Bring me to a Fencer, I will bring him out of his fence trickes with good downe right blowes
-George Silver, Paradoxes of Defence
Singlestick is a game with simple rules. It has been practiced for centuries in Scotland. You stand, without moving your feet across from your opponent with the stick for which the game is made raised and protecting your head in the position the Scots called St. George’s Guard. Your opponent does the same. On the command of “go” you attempt to strike each other on the head with enough force to draw blood without him striking you in return. There are occasionally variations, but that’s the gist. Singlestick is a game with simple rules but endless complexities and strategy.
For your first game (with will almost certainly played with fencing masks) will be over before you know it’s begun. You’ll hear the Go command and suddenly you’ll be reeling from a hit you wont remember receiving. For your second match you’ll be watching for, but you’ll only have just begun your defensive motion when you’ll feel the impact against your mask. If you keep at it you’ll hear a clack, clack as your stick meet before the now familiar thunk against your head. Eventually you’ll find a kind of rhythm of defend, defend, attack, defend, attack, attack. That is when you’ll make an inevitable and critical mistake; you’ll start to think about what your doing. The instant your conscious brain tries to direct your actions you’ll get hit once again. Singlestick is all about forging simple actions into instinct.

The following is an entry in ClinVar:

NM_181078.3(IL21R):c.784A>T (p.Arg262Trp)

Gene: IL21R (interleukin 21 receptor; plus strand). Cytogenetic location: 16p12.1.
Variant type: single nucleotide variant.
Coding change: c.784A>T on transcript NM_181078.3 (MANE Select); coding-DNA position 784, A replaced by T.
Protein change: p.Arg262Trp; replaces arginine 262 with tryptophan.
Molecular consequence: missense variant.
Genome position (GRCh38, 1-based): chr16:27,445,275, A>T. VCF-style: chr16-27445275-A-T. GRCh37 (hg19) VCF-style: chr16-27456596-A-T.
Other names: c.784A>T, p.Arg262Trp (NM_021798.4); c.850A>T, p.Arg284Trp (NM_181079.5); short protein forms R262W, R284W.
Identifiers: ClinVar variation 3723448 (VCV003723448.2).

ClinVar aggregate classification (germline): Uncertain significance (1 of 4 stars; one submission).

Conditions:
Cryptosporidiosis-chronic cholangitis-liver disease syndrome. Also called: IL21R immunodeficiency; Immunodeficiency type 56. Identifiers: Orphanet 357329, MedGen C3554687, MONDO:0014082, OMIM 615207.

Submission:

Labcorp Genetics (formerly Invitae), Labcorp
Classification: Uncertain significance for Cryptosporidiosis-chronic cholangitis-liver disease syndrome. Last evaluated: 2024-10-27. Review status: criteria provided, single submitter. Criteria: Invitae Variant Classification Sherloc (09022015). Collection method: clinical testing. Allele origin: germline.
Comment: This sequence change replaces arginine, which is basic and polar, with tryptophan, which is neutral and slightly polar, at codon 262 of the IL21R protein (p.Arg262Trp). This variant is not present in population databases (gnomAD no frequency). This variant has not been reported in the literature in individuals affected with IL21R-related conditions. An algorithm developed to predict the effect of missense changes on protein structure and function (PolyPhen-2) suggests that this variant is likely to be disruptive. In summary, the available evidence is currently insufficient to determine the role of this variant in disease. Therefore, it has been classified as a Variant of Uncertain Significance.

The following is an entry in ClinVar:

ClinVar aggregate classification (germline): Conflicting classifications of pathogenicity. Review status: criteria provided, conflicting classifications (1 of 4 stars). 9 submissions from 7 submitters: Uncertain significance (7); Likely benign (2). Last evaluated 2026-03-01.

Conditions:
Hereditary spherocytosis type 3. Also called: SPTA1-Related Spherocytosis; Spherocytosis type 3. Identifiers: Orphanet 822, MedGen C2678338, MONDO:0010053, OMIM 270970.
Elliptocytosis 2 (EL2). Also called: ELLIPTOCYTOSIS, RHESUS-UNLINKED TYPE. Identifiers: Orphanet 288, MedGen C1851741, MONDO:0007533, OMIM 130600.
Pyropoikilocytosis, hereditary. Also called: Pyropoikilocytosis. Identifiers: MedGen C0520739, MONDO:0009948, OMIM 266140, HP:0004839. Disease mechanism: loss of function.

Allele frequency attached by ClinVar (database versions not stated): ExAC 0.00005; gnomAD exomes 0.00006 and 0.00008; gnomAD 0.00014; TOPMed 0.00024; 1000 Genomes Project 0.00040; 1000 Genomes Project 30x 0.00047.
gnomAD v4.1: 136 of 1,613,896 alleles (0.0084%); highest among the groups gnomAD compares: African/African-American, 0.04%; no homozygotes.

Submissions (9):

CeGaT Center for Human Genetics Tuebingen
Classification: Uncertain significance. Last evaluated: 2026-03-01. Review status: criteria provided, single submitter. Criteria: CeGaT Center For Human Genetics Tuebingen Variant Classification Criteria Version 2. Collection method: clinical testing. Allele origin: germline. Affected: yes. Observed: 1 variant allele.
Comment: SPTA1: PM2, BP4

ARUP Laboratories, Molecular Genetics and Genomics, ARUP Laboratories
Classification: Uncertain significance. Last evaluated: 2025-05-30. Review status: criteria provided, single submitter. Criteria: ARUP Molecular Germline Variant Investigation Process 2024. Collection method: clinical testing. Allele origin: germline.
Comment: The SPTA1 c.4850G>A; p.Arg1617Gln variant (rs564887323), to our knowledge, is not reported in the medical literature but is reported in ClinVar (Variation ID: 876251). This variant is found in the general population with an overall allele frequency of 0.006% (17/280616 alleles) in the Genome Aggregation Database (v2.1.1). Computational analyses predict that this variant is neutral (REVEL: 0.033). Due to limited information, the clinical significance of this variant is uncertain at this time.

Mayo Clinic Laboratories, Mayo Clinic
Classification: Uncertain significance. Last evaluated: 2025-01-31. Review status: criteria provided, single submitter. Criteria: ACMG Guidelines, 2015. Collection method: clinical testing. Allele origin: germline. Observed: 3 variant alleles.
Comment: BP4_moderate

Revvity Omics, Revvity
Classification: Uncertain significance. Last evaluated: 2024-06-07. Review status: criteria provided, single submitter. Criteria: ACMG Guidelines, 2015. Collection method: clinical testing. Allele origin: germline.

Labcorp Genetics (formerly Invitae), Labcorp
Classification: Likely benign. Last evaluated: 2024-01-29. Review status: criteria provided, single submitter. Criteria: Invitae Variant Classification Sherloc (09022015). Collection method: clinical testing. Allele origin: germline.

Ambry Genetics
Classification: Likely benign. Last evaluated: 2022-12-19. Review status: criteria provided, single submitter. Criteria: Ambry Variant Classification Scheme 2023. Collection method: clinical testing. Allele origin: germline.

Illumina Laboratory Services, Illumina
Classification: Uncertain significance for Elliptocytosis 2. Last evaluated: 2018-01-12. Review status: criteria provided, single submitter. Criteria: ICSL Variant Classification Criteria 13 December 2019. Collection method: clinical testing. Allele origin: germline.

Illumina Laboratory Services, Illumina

When fighting with the broadsword, a technique that can very quickly overcome an inexperienced or unsure fencer is to rain down blows on their head. The manuals of Henry Angelo and John Taylor focused more time to this than any other attack. It’s hidden, though, but once you see it, it becomes impossible to ignore. Thus we see the value of singlestick. There is an adage in fencing, that timing is equal to distance. Because in singlestick you are standing at the closest effective combat range the game goes blindingly fast. You learn to react without thinking to strong downright blows and deliver them with force in return. In a good game of singlestick your instincts become honed and you can begin to plan and direct your motions without ever engaging the more conscious portions of your brain. It is far from the mindless machismo that it looks like at first glace and was, in its time, a valuable survival skill.